Critically Endangered small

Older or non-current video games designed and played on platforms and devices that are no longer supported online. These include video games that have a dependency on communication with servers that no longer exist (loss has already happened) and others where the dependencies are to do with old hardware/software where there is more potential to preserve the interaction.

This entry also refers to offline gaming, understood here as the interactions and experiences of non-current offline video games that are playable on available on old hardware and software (console and PC technology). These remain playable due to a significant investment of skill and time by players but remain at risk with a lack of presence in safeguarded collections.

Group: Gaming

Trend in 2021:

Consensus Decision

Added to List: 2017

Trend towards greater risk

Previously: Critically Endangered

Imminence of Action

Action is recommended within twelve months, detailed assessment is  a priority.

Significance of Loss

The loss of tools, data or services within this group would impact on a large group of people

Effort to Preserve

Loss seems likely: by the time tools or techniques have been developed the material will likely have been lost.

Examples

Older versions of games such as Civilization; EA Sports; Doom; Role-Playing Games (RPGs) such as The Elder Scrolls V: Skyrim. Games that rely on unique peripherals to play, including rhythm action titles such as Guitar Hero.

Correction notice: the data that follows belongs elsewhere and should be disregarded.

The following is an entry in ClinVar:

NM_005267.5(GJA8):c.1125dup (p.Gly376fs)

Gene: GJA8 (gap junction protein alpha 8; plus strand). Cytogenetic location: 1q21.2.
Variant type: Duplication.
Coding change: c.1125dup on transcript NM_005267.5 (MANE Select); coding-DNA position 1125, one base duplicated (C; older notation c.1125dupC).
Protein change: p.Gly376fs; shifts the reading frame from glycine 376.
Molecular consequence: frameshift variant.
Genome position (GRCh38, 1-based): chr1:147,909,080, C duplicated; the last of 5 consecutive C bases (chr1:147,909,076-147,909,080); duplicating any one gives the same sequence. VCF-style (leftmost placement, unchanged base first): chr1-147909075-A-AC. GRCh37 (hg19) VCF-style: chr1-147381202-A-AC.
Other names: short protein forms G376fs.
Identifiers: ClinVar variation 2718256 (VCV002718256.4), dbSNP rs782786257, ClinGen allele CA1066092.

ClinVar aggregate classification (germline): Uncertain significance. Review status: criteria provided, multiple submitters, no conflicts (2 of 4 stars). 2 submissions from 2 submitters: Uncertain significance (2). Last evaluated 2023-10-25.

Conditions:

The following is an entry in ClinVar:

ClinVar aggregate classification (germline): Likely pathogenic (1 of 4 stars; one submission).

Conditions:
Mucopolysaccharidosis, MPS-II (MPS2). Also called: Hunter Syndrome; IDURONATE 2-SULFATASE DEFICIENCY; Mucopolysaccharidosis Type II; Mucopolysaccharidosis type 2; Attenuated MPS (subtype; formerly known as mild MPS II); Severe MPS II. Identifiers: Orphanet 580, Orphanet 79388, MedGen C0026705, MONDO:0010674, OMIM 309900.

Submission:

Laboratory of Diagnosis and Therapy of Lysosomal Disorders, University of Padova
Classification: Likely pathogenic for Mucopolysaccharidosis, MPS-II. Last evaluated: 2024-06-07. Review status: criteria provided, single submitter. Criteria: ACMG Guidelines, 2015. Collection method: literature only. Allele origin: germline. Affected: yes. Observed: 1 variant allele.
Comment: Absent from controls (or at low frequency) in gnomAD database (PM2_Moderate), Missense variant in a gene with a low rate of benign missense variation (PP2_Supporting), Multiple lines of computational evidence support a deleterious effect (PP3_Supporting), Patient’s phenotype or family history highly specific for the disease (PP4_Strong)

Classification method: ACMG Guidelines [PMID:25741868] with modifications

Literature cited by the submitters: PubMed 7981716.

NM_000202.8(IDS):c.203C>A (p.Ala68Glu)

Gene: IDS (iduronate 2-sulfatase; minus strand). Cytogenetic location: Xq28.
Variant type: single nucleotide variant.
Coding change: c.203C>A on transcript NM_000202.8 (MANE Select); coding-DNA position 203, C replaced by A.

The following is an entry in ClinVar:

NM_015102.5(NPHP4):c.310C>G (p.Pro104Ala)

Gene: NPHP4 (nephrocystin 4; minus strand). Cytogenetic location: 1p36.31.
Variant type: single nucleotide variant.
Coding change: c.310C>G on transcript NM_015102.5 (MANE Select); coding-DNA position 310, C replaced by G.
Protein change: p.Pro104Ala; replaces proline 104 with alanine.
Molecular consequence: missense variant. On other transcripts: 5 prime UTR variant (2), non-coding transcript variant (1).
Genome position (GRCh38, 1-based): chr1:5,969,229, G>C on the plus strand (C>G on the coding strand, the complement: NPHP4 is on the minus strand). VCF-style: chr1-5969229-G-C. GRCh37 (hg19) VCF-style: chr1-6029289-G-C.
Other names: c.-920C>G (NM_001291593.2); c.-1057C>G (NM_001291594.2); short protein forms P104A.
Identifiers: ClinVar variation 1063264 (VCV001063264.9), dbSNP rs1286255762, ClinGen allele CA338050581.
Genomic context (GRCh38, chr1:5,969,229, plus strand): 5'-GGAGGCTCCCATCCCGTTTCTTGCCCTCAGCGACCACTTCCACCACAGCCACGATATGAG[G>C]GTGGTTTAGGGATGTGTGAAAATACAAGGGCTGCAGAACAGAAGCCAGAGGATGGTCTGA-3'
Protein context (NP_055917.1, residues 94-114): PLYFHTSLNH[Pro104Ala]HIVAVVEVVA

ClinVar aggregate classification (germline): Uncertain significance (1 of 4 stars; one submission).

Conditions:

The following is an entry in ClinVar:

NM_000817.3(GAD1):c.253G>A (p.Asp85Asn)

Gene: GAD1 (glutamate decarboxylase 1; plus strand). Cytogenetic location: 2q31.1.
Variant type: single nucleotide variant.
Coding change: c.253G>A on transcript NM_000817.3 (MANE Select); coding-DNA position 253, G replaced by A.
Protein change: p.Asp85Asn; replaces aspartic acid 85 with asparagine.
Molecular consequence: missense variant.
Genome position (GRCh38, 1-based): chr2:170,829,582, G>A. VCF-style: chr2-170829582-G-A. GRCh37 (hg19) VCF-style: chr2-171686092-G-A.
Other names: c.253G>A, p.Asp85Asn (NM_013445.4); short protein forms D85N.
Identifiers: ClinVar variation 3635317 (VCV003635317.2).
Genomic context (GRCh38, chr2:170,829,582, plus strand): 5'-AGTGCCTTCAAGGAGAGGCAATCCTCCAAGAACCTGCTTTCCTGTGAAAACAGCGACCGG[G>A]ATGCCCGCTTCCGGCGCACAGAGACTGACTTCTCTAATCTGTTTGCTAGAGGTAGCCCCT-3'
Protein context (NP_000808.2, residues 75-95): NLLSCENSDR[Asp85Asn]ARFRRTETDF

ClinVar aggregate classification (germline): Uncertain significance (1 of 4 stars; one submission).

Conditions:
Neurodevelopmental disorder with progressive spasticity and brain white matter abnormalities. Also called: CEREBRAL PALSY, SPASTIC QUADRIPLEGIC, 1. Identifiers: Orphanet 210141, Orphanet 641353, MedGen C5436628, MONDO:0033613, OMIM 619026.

‘Practically Extinct’ in the Presence of Aggravating Conditions

Complex hardware dependencies or bespoke hardware; dependence on obsolete, low usage operating systems with no emulation pathway; complex intellectual property rights; use of older magnetic media; free distribution on magazines; loss of underlying code or gaming engine; limited or no commercial interest; dependency on remote servers that are closed.

‘Endangered’ in the Presence of Good Practice

Emulation pathway; source code; trusted repository; large user community;

2021 Review

This entry was added in 2017 as a subset of ‘Gaming,’ It was rescoped in 2021 to bring in overlapping technical complexities with the ‘Old or non-current video games’ entry, which arise from preservation of software and hardware environments, and to narrow concerns specific to offline games and gaming. There is an active specialist market for older games which enables preservation but also skews it around commercial interests. The meaning of ‘older’ is open to interpretation, but any version more than ten years from release should be included here, even if and perhaps especially if there are more recent releases

Additional Jury Comments

Work is happening in this space, and there is an avid amateur community working on this - how do we harness their work, so it is preserved rather than reinventing the wheel?

There are a lot of older (online, typically MMPORG) games that are purely/mostly supported by its community fan base. For example, these communities (distinct to each game) create mods, updates, sometimes host servers, refine animations, etc., to keep these games playable and/or looking fresh for the rest of the community when it’s no longer updated/supported by the game developer. What is interesting is that this is mainly for PC versions of the game because accessing the game on a computer just allows for more customization (Skyrim on PC vs. Skyrim on PlayStation).


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